I tried NOT to think limericks when I first heard I had a show at “Dreamland” in Nantucket this weekend but what the heck – here’s the truth:

I’m taking my harp ‘way offshore
Where it’s never been sailing before
When we get to Nantucket
I’ll sing songs and pluck it
‘Til the audience calls out “encore!”
Betty Widerski

>> Tix Here / Show Sat. Apr. 26 at 7:30pm<<

 Yup! Tomorrow I head to the isle of Nantucket to play at “Dreamland” theater. And that limerick was written by Betty Widerski, when I put out a call to my Facebook community for clean-minded Nantucket harp limericks.

And tomorrow I’ll be up early, pack the van with harps, CDs, costumes, makeup and head down to Hyannis, at the nether-end of Massachusetts where I’ve never been before. We’ll get on the ferry and get off in the middle of “Daffodil Weekend” in Nantucket.


The minute we pull down the driveway, I’ll start obsessing over what I might have forgotten.  I’ll stop two blocks down the road, run to the back of the van to ferret down into some bag to make sure I have something-or-other. I’ll find it. I’ll be frazzled.

Then I’ll mentally sit myself down, stare in my eyes sternly and say, “Look, what are only three things you really need? And I’ll say: My harp, myself, and Shelley*” and we’ll drive off.

(Shelley Fairchild is one of performers I’m coaching in my 6-month “Harness Your Muse” program. She’s in Boston with me this week for one-on-one intensive training — and  … don’t tell her this, but I’m hoping I can get her on stage with me at the “Dreamland”)

I Sweat the Details

The details that lead up to a show are what I stress and obsess over, from ticket sales to my equipment, my set-list and whether there will be food when I need it.  The minute I stop obsessing over whether we’ll sell enough tickets, I start obsessing over what happens if we sell out and people can’t get in.  I just worry.

It’s like Chipmunk Central in my head.

But the minute I walk on stage, all the chatter stops.  It. Completely. Stops.

My Safe Zone

The stage is my safe zone, the zone of focus, the zone of NOW.  There is no preparation left to do.  There are no mistakes to fix.

Once I’m on stage, any mistake, any mis-step, mishap or disaster gets folded into the show itself as if it were a lucky break.  The things that do go ‘wrong’ often end up being the special, funny moments that one audience and I will always share.

I don’t know how I learned to do this: to be completely ‘OK’ with everything that happens on stage.  I wish I could do it in other places of my life.

But it just ‘happens’ when I walk on stage.

It’s like an island. Each performance is a glorious escape to that island, where I feel truly alive and completely present, utterly happy in my body and my life, like I’m doing what I’m meant to do.

What’s your island?

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Act of Love – Harpathon for Parkinson’s Research

Thank you…

Monday’s Harp-a-thon was  … WOW.   Thanks to, the Michael J. Fox Foundation’s Team Fox and YOU – the people who donated through my online Harp-a-thon, and through my husband, Jonathan’s Boston-Marathon run -  we raised over $5,000 for Parkinsons Research on Monday. (And you can still donate here if you missed it)marathon-harpathon-money-raised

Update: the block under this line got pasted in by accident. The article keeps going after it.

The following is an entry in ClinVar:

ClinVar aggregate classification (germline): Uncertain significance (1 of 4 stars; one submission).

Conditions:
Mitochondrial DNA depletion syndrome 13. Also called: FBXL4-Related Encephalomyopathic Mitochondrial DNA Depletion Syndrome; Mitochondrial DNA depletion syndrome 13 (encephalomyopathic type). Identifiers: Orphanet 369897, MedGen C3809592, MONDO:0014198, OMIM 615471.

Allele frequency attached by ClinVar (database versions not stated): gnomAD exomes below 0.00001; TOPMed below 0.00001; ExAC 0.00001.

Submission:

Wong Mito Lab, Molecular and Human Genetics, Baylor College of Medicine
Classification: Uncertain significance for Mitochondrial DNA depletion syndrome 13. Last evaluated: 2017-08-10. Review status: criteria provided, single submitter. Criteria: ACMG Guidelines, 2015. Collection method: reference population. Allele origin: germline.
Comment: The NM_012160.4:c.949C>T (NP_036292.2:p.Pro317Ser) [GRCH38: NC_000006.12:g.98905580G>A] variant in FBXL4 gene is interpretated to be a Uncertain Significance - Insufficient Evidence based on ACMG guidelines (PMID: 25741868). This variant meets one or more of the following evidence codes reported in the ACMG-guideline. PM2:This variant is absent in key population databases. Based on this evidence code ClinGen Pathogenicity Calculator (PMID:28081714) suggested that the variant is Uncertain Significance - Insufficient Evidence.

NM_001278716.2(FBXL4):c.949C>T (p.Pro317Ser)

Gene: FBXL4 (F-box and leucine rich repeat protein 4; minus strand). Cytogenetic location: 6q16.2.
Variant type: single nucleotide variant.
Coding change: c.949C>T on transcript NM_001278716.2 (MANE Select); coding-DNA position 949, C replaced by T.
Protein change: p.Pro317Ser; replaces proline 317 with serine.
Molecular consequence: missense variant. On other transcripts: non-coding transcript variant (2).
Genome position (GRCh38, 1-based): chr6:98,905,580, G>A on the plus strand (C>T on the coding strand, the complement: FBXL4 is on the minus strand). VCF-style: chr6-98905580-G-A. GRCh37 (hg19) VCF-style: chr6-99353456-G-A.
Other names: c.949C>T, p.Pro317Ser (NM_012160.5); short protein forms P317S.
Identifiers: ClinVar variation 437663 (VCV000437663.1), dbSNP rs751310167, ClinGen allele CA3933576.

Drip Drop …

It was exciting – I performed, Jonathan ran … we reached and surpassed our goal … and then suddenly that seemed like so little.

When I hear about billionaires donating millions of dollars to causes or politicians, $5000 sounds like such a tiny drop in a huge ocean. 

And if it were only money, it might be little.

But what I learned by doing this is that the exchange of funds is really the center of a relationship. And fundraising can facilitate those relationships when it’s set up well.

And those relationships are about human connection.


Well, Monday of this week was the Boston Marathon – and Boston, where I live, is completely focused on it.  The marathon takes place on a state holiday, “Patriot’s Day,” so many people are off work.

My husband was running the marathon to raise money for Parkinson’s research, a disease his mother has and I was ‘running’ a 5.5-hour online “Harp-athon” via to raise money for the same fund.  My concert started at 9:30AM, Jonathan’s race began around 11:30, we tracked his run, and I ended the concert at the moment he passed the finish line.

The online concert part happened very last-minute. It was a ‘crazy idea’ I had to put on an online fundraising concert. I ran it past the people and they said, “Sure! And we’ll donate our percent to the cause, too, so 100% of all the money that comes in will go to this fundraiser.”  And boom – it was suddenly happening.

Our emotional motivation was Lila, Jonathan’s mother, who has Parkinson’s.  And these two organizations, Michael J. Fox Foundation’s Team Fox and allowed us to connect directly with people so we could raise money for this research that’s so important to us.

Why did we do it?

Everyone in our family feels the helplessness of fighting this disease, Parkinson’s, that steals the physical dignity of the people it strikes and disconnects us from this person we love so much.  Being able to engage in any positive way, no matter how small, in something that might help, lifted us momentarily from that feeling of helplessness and gave us a small way to connect.

One thing I realized was that, while the money itself is essential, when organizations like the Fox Foundation, and make it possible for us to raise money in ways that connects us to individual people – the people who came to the Online Concert, the people who donated to the campaign – the fundraising becomes a focus for human connection, and a motivation for personal challenge.

Does it really help?

Does what we did change the condition of people with Parkinson’s? Does it change our personal helplessness to fight it?

Not right this minute, no.

But it changes our connection to each other and to the people we love who are fighting it.

It’s just an act of love.